Thankfully, all the modern tourist has to do is enter via the Porte Narbonnaise gate although the number of people around did make me feel like part of an invading army, though a similar amount were coming the other way. My recommendation would be to visit later in the day or even at night when most people have left as the place is well lit and the atmosphere returns to the shadows. People live in La Cite and there is still a school so it’s not entirely abandoned. During the day, most places in La Cite are busy as the distances are not vast and the attractions are evenly spread around. The quietest parts are probably the lices where I walked with the walls looking down on me. The ‘lices basses’ are between the Porte d’Aude and the Porte Narbonnaise at the northern end of the city. The ‘lices hautes’ run south from Porte Narbonnaise to the Tour St-Nazaire.
Visitors can re-enter La Cite here and visit the Basilica with its 600-year old stained glass windows and remarkable statuary. There’s also an interesting English translation of the House Rules by the entrance to the church, which refers to the “Roman Catholic Cult” and not “Roman Catholic Church”. I wondered whether this was just a mis-translation or whether there was still ill-feeling stretching back to the Albigensian Crusade of 1209 when Pope Innocent III had decreed the Cathar heresy in the Languedoc should be wiped out.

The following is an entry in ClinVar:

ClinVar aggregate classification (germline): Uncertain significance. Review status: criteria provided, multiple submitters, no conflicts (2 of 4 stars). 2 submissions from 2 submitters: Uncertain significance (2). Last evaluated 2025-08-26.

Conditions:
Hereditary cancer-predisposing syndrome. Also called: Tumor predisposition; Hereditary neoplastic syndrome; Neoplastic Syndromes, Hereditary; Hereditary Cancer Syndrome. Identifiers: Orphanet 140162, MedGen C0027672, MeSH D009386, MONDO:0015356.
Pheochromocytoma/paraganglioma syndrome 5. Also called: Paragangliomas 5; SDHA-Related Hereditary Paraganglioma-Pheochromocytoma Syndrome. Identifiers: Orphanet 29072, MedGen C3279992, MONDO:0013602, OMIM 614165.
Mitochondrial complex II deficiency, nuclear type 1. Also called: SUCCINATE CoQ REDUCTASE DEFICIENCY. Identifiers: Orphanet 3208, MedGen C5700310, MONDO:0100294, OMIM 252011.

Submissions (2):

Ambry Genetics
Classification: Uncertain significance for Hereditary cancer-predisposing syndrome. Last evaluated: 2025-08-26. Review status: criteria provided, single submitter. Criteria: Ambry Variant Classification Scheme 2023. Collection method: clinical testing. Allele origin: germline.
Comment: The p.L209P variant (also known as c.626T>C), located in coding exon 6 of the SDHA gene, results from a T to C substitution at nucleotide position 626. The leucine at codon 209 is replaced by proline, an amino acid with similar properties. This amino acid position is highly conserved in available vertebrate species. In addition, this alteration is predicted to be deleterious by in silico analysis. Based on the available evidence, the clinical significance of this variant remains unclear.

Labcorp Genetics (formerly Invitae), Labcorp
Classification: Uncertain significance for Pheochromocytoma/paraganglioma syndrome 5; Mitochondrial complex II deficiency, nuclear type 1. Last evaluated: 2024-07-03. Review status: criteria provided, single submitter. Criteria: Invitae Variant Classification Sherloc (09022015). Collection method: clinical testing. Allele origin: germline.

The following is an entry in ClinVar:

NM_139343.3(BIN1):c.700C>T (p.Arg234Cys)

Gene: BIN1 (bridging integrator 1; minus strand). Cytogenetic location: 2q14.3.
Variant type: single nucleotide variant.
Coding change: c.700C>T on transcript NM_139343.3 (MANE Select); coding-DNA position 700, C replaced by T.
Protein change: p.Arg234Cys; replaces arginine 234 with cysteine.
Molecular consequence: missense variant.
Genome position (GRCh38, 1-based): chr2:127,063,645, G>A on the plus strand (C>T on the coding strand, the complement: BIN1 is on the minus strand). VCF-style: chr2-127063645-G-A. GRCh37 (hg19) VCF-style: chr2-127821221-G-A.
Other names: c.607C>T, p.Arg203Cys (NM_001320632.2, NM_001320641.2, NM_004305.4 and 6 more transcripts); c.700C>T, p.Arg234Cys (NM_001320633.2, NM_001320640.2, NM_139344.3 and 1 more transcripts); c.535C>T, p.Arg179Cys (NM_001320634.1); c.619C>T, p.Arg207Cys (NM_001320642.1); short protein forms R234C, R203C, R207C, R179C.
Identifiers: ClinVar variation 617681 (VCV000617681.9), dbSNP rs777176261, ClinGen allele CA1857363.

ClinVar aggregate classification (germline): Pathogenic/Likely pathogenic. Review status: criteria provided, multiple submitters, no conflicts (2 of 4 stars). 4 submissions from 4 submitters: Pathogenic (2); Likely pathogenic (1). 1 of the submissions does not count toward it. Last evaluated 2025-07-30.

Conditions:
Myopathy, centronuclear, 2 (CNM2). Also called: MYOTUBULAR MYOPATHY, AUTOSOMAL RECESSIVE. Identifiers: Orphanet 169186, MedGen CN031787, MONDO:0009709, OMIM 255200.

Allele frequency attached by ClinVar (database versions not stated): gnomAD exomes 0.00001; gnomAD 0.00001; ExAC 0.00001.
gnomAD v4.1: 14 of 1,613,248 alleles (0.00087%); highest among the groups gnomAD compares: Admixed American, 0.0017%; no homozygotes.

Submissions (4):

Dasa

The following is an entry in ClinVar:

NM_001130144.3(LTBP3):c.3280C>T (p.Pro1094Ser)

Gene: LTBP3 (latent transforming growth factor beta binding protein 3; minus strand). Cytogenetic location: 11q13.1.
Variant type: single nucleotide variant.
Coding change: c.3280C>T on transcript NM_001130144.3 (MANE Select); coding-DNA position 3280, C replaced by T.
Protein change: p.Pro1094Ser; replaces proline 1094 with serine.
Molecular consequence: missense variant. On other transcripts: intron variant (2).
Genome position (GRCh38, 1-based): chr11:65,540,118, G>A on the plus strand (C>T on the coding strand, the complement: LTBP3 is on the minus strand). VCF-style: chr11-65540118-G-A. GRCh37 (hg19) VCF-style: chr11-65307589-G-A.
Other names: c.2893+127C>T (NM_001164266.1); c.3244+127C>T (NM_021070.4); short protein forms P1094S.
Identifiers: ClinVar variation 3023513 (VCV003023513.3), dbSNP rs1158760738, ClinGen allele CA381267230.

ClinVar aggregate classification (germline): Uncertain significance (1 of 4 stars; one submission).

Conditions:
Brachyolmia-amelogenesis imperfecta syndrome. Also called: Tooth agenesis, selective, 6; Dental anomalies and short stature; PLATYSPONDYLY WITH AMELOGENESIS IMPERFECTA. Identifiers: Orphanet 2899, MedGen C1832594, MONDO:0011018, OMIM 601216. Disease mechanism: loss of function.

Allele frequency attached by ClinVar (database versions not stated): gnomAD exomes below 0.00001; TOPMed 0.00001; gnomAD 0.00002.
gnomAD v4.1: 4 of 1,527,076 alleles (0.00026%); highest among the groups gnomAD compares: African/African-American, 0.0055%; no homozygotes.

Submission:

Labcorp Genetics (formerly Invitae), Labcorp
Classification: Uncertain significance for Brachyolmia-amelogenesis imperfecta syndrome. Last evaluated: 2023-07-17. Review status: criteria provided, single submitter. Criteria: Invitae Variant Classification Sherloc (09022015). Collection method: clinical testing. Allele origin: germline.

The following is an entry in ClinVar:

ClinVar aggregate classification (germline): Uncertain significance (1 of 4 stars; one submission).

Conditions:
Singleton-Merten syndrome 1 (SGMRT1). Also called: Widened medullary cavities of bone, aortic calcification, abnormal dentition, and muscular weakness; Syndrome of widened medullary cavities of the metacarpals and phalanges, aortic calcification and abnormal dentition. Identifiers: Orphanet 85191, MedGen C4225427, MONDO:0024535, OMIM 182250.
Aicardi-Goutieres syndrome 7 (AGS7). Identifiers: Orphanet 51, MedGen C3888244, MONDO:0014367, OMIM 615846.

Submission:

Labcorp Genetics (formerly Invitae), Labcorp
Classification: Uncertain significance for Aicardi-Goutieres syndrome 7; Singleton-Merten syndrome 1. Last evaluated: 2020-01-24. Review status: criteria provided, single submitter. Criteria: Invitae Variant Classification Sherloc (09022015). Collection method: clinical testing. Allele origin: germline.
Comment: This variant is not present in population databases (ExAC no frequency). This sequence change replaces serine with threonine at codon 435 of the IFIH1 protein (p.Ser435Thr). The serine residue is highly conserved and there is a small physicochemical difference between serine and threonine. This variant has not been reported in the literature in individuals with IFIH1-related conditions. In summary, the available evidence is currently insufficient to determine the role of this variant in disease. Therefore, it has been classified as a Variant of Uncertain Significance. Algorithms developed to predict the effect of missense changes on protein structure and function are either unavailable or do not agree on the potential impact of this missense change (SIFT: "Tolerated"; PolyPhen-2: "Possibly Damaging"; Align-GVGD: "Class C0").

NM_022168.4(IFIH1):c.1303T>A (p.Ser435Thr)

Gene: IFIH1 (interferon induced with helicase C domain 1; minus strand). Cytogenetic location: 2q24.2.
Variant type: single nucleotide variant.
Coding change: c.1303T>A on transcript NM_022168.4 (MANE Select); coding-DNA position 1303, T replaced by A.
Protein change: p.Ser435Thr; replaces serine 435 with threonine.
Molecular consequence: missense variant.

In July of that year, the crusaders had burned Beziers to the ground and killed all the citizens, both Cathar and Catholic, in the process. These crusaders then marched to Carcassonne, which most of them reached on August 1st. La Cite was more fortified than Béziers and better defended, with Raymond-Roger Trencavel, Viscount of Béziers and nephew of Count Raymond VI of Toulouse in command, but its weakness was that it was dependent for water on deep wells within the walls as the River Aude was too far away for the defenders to safely reach. La Cite was full of refugees from the surrounding area, who were well aware of what had happened at Béziers.